ACA Compliance is Now More Crucial than Ever
In April President Biden requested discretionary funding from Congress for 2022, and this request includes funding that will enable the IRS to “increase oversight of high-income and corporate tax returns to ensure compliance…”
This includes enforcement of ACA compliance for ALEs.
The fiscal measure is set to provide a $417 million increase in tax enforcement funding. Increased resources for enforcing ACA compliance make it crucial for ALEs to protect themselves from penalties.
According to the ACA Times, “That means the IRS will have more resources for assessing employers’ non-compliance with tax requirements, like the ACA’s Employer Mandate…the IRS has been consistent in increasing its enforcement efforts of the ACA.
The agency clarified that 2020 would be the final extension of Good-Faith Relief for reporting and furnishing under Sections 6055 and 6056.
The IRS General Counsel also clarified that there is no statute of limitations for Employer Shared Responsibility Payment (ESRP) penalties.
That means moving forward, there should be an increase in the amount in penalty assessments via Letter 226J and in the volume of penalties being issued.
The IRS is currently issuing Letter 226J penalty notices for the 2018 tax year.”
In addition, “The IRS made it known that employers that fail to pay ACA penalties could have their property levied and or liened against them.
An IRS levy permits the legal seizure of property to satisfy a tax debt. The agency can take money in financial accounts, seize and sell your vehicle(s), real estate, and other personal property.
If your organization is owed a tax refund [there have been] situations where the agency offset the ESRPs with a tax overpayment.”
If you receive an ACA penalty notification from the IRS, it’s useful to seek professional advice from an ACA compliance expert.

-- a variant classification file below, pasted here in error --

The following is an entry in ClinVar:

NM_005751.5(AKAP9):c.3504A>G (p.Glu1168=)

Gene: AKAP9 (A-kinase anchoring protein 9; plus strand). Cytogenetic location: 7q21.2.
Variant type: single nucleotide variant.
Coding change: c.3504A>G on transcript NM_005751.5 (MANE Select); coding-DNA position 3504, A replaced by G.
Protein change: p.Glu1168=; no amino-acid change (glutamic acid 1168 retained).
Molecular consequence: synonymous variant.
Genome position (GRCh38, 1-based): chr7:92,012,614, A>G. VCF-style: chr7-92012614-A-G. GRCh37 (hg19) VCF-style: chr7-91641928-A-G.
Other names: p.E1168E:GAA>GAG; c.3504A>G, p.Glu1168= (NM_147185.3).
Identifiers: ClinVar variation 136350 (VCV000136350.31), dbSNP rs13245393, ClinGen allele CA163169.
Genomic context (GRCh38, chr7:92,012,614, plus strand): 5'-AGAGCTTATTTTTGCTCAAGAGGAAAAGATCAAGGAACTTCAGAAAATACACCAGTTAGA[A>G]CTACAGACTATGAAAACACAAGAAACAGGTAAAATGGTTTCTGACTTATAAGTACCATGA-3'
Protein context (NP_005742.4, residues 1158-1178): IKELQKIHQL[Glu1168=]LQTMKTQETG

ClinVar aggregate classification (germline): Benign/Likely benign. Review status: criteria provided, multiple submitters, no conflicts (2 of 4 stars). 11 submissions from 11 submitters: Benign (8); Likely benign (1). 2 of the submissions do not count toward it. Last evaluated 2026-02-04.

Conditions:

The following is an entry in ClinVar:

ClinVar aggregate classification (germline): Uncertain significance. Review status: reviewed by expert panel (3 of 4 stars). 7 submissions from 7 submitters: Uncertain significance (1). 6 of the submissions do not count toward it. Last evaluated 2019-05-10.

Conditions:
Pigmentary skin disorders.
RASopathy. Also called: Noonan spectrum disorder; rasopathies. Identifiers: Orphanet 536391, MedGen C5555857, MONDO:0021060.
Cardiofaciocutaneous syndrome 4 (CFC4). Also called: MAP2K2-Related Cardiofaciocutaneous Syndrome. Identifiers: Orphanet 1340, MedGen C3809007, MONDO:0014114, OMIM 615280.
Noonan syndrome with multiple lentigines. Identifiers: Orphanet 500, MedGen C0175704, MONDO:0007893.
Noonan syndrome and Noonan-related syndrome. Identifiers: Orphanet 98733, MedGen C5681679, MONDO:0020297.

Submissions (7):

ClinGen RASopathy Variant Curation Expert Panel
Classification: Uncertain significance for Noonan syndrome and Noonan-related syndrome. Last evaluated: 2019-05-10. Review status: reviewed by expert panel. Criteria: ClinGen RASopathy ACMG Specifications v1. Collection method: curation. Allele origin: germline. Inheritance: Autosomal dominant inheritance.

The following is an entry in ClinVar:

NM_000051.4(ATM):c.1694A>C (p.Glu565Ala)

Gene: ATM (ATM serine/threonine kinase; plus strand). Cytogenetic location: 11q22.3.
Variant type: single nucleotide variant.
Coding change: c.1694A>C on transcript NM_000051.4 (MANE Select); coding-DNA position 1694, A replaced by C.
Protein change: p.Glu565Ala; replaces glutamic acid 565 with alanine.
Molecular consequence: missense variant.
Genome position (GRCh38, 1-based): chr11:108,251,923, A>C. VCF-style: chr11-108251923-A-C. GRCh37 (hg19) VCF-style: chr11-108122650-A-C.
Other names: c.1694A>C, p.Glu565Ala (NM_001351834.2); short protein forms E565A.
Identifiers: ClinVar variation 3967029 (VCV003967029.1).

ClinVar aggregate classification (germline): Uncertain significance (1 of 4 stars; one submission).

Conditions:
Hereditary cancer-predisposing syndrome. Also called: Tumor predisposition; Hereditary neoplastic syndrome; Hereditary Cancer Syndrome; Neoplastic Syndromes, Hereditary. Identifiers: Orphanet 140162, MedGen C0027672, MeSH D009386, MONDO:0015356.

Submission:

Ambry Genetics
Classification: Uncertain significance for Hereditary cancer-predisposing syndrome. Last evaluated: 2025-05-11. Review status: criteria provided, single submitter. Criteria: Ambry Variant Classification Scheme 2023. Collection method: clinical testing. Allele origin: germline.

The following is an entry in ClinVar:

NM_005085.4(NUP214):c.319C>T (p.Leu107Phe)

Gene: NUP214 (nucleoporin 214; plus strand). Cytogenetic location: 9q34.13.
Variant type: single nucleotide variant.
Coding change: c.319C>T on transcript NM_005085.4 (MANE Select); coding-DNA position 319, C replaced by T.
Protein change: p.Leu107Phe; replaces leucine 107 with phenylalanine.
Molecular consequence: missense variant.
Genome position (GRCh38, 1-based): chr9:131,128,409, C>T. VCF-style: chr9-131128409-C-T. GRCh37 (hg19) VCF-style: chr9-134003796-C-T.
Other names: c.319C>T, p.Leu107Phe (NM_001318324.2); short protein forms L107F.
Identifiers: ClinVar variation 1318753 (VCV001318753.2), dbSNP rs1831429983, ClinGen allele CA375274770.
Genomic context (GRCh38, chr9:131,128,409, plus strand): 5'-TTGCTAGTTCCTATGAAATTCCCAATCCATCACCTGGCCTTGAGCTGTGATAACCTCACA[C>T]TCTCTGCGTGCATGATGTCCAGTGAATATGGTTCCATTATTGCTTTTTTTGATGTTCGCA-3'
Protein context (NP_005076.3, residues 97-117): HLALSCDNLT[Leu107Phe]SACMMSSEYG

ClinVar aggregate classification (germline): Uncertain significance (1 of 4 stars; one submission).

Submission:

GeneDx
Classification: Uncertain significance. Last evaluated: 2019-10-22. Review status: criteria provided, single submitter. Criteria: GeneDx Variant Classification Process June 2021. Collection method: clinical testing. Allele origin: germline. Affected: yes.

Our ACA compliance specialist can help, and we’ve helped many companies drastically reduce or avoid penalties altogether.
You may be a very busy HR compliance manager, and the pressure of remaining compliant may rest on your shoulders.
If you are concerned about receiving an ACA penalty notification, we can help you understand and initiate the needed steps for effectively dealing with the notification.
If you are overwhelmed with maintaining ACA compliance, we can help. Perhaps your solution provides forms filing only, or you are doing most of the work and the solution is costly.
Passport Software’s ACA solutions are easy-to-use, affordable, and our customer support is excellent. Also, we are IRS-certified for optional proxy submission.
Our IRS-certified ACA Software can help you track and manage compliance year-round. Or, with our ACA Full Service option, you can turn the entire process over to us. Just provide a spreadsheet with employee data, and we do the rest.
ACA Compliance Overwhelm
Payroll services generally offer ACA-related reporting at a per employee rate. While there is some reduction in work load in exchange for the cost, much of the data gathering and assembling responsibilities still rest with in-house staff.
Liability and penalties usually fall to the employer as opposed the service. The cost/benefit ratio needs to be reviewed closely to see if this a good choice.
Is your payroll provider’s ACA service expensive, requiring you to do most of the work? Are you constantly responsible for tracking fluctuating employee hours? Or maybe you have more than one EIN to manage, and compliance has become a hassle.
Many of our clients say the reason they purchased our solutions were due to ACA compliance overwhelm.
The ACA is complicated legislation, and compliance requires year-round tracking and management, yet the legislative compliance intricacies, which differ greatly from accounting management obligations, have often become another responsibility of the HR department.
Are you uncertain if your company is an ALE? Our ACA specialists can help you with your questions about ACA compliance or the ACA in general.
According to the IRS ACA ALE Information Center, “Two provisions of the Affordable Care Act apply only to applicable large employers (ALEs): the employer shared responsibility provision and the employer information reporting provision for offers of minimum essential coverage.
In addition, self-insured ALEs – that is, employers who sponsor self-insured group health plans – have additional provider information reporting requirements.
Employers must determine their ALE status each calendar year based on the average size of your workforce during the prior year.
Employers that had at least 50 full-time employees, including full-time equivalent employees, on average last year, are most likely an ALE for the current year.”
We can help with questions about ACA compliance for ALEs and provide you with more information about our ACA solutions.